Defendant's contention that the district court erred in accepting the calculations of the probation officer is insupportable in light of the record and applicable case law. Defendant argues that the probation officer improperly based its calculations of the drug quantities in the amended presentence report on "estimates conceived by interrogated targets of the investigation in this case" and that such calculation lacked "any articulable basis."

This court has recently held that the use of estimates is an acceptable method of calculating drug quantities as long as the information upon which the estimates are based has a " 'minimum indicia of reliability.' " United States v. Davis, 912 F.2d 1210, 1214 (10th Cir.1990) (quoting United States v. Jones, 640 F.2d 284, 286 (10th Cir.1981)). In this case, the probation officer testified as to the basis of the offense level computation that she provided in the amended presentence report. It was her testimony that two individuals, both adults, who were interviewed by Agent Darrell Edwards of the Bureau of Alcohol, Tobacco and Firearms, made statements that they had purchased methamphetamines from Easterling on many occasions. Both individuals estimated the total amount of these purchases at approximately two pounds each. Accordingly, Ms. Disney used these estimated amounts (an aggregate amount of four pounds), and added the amount seized at the time of Easterling's arrest, which was .8 grams, to arrive at the quantity listed in the amended presentence report.9 This method of calculation is supported by our recent decision in United States v. Reid, 911 F.2d 1456, 1462-63 (10th Cir.1990), where we held that "the district court should consider inflows and outflows of drug inventory" plus any amount seized when estimating drug quantities.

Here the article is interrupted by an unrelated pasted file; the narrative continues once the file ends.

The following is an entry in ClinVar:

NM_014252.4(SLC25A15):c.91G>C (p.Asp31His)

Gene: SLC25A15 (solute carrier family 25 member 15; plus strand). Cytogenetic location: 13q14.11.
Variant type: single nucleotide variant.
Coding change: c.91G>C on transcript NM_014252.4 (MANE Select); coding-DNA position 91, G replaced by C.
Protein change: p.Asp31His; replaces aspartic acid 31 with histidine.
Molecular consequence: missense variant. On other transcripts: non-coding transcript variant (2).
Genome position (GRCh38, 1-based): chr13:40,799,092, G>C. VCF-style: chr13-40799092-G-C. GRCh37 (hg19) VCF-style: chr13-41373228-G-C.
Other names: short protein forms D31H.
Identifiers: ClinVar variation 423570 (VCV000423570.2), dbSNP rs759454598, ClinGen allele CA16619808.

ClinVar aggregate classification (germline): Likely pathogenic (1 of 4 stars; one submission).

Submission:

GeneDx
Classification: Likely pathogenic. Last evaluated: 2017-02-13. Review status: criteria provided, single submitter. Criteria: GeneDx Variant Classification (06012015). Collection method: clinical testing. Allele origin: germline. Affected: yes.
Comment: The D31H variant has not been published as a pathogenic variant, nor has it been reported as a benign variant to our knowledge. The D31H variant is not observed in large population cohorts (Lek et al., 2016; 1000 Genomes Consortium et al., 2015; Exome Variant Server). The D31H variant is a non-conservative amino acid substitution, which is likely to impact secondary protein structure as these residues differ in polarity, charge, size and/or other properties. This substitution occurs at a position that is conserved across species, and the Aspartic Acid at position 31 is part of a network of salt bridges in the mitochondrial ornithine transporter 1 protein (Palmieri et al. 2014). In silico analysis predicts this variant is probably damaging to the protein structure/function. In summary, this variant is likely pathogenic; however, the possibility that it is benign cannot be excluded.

It should also be noted that in her testimony, Ms. Disney stated that she had been aware of the information used in computing the guideline range in the amended presentence report prior to her preparation of the initial presentence report. Ms. Disney indicated, however, that she incorrectly believed that her offense level computation was confined to the information that had been stipulated to in the plea agreement.